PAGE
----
Alfa Romeo CEO says making higher-quality cars is paying off (shocking, right?), and Hyundai is selling its Russian factory for chump change.

Alfa Romeo Has Lowered Warranty Costs By 50 Percent

Ghosts of the past are still haunting Alfa Romeo. Reliability remains a concern for customers, but the company's boss claims huge progress has been made in recent years. So much so that warranty costs have been halved, according to Jean-Philippe Imparato. Speaking with Automotive News Europe, the CEO says he made the right call when he delayed the Tonale's launch by six months to fix quality issues.

Sales are projected to go up by 30 percent in 2023 to 70,000 to 80,000 cars, with the driving force behind the surge being demand is the Tonale. The compact crossover is expected to account for 60 percent of total deliveries, with the remaining 40 percent split between the Giulia and Stelvio. At current rate, Alfa is selling about 6,000 Tonale units each month. The smaller Milano crossover launching in 2024 should bolster demand but Alfa Romeo is adamant it won't become an SUV-only brand.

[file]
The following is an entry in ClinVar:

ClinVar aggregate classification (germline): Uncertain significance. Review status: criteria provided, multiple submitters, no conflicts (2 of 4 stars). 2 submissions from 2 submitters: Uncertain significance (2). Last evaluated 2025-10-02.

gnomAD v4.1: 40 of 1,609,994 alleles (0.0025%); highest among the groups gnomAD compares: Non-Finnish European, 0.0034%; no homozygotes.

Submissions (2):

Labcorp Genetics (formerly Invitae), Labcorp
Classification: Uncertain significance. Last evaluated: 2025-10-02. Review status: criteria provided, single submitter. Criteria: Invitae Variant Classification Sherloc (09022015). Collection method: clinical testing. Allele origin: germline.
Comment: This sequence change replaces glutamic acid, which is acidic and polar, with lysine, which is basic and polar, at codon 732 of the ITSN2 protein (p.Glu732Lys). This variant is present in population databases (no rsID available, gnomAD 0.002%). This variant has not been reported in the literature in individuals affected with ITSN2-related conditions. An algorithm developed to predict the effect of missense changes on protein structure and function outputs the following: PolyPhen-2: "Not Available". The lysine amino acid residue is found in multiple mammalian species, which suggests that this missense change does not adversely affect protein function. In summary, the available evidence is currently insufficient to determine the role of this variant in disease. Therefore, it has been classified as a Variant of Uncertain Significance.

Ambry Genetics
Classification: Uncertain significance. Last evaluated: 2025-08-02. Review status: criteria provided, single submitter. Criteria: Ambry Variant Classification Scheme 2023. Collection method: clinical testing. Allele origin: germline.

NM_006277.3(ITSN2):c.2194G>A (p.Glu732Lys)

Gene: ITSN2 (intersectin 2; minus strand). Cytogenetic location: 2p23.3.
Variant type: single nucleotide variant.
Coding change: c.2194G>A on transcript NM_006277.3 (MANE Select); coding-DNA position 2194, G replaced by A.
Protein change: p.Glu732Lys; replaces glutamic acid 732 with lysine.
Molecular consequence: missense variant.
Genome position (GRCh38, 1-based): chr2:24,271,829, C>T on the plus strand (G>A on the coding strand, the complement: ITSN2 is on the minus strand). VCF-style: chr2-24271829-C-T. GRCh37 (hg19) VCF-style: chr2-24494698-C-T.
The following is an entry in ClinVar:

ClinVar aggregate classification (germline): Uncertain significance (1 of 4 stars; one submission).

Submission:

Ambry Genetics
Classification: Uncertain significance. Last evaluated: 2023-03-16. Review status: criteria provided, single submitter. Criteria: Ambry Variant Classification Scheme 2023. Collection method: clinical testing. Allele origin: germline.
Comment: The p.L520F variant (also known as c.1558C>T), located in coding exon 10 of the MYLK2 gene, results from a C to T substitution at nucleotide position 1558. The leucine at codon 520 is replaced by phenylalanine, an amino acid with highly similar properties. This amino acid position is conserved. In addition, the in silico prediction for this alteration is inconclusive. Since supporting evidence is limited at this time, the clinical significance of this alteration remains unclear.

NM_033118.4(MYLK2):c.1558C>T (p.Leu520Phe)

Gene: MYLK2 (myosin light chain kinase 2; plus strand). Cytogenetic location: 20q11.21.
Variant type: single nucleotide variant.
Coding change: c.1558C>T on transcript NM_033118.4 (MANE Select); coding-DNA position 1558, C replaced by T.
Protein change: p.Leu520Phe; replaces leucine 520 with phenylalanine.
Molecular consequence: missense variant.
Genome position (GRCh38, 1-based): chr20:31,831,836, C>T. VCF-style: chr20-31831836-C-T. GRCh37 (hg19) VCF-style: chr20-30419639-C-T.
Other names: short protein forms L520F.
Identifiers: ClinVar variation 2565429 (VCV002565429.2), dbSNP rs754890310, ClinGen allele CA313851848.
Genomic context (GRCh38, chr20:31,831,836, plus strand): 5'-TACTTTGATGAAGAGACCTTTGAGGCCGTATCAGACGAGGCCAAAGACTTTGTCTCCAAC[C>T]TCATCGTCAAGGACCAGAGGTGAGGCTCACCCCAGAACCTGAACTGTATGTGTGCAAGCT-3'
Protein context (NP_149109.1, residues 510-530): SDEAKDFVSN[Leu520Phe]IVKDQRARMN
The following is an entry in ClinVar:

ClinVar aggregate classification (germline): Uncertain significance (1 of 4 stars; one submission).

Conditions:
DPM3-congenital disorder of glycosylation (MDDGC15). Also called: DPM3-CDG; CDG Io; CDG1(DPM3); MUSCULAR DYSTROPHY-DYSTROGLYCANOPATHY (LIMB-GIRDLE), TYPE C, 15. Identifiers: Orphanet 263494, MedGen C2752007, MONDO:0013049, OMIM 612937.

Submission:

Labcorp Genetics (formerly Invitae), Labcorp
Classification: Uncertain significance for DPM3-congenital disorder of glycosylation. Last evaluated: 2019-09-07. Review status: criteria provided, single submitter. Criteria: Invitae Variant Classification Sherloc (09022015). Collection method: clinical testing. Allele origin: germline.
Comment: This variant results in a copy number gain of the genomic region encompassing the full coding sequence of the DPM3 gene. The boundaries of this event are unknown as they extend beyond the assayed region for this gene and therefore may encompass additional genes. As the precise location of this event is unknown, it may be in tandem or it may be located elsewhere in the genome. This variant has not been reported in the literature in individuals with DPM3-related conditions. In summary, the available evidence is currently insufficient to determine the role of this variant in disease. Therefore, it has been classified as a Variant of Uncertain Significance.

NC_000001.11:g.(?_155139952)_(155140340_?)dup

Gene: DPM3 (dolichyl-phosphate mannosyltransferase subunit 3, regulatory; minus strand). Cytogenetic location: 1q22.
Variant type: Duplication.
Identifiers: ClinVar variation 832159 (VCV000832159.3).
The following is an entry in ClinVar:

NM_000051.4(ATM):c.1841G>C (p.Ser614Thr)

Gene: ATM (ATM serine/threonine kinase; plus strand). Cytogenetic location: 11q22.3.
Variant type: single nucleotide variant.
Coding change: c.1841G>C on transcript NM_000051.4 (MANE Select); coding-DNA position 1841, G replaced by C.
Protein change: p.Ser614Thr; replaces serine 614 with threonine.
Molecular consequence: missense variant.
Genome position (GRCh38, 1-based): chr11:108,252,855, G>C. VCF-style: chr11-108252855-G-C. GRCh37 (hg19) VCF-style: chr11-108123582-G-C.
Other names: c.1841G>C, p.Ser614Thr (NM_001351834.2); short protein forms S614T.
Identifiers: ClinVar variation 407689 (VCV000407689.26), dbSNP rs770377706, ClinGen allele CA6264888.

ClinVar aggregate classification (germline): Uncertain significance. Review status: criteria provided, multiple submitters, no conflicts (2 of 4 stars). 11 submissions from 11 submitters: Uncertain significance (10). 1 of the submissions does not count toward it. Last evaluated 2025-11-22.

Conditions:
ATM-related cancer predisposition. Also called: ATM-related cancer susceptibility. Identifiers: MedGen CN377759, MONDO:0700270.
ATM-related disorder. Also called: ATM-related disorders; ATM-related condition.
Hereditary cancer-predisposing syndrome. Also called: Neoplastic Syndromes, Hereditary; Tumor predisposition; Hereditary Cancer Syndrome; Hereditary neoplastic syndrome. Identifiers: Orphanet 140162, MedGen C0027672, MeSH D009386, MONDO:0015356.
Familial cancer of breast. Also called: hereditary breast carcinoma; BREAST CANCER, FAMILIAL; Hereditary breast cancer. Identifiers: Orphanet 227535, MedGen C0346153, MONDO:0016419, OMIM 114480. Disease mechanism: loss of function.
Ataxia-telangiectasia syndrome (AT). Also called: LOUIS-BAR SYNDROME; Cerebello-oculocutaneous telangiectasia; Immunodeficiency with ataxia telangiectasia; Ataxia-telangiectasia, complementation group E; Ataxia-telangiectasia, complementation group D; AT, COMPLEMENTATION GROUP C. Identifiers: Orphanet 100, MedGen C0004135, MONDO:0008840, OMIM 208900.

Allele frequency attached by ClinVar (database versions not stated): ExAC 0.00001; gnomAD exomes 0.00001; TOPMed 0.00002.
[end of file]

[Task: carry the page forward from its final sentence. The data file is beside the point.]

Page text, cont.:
Imparato is happy to report that the company he's running will provide an operating margin of "several hundred million euros" for 2023. Alfa Romeo had been haemorrhaging money before FCA merged with PSA to create Stellantis a couple of years ago. One method applied by the CEO to turn things around was by lowering complexity. Fun fact – there were about 4,000 options (including 47 wheels) available when he took the reins of Alfa. Now there are just 1,500.

Hyundai Sells Its Russian Plant For £61

Hyundai is the latest automaker to call it quits in Russia by selling its local plant for 7,000 rubles. That's just £61 at current exchange rates. Operations were suspended back in March 2022 in the wake of Russia's invasion of Ukraine. In a regulatory filing, Hyundai reveals it will incur a 287 billion won (£173 million) loss.

While global automakers are leaving Russia, it gives Chinese brands the chance to penetrate the market with their own products. The Soviet-era Moskvitch brand has been revived to sell cars developed in China and made at the former Renault factory in Russia.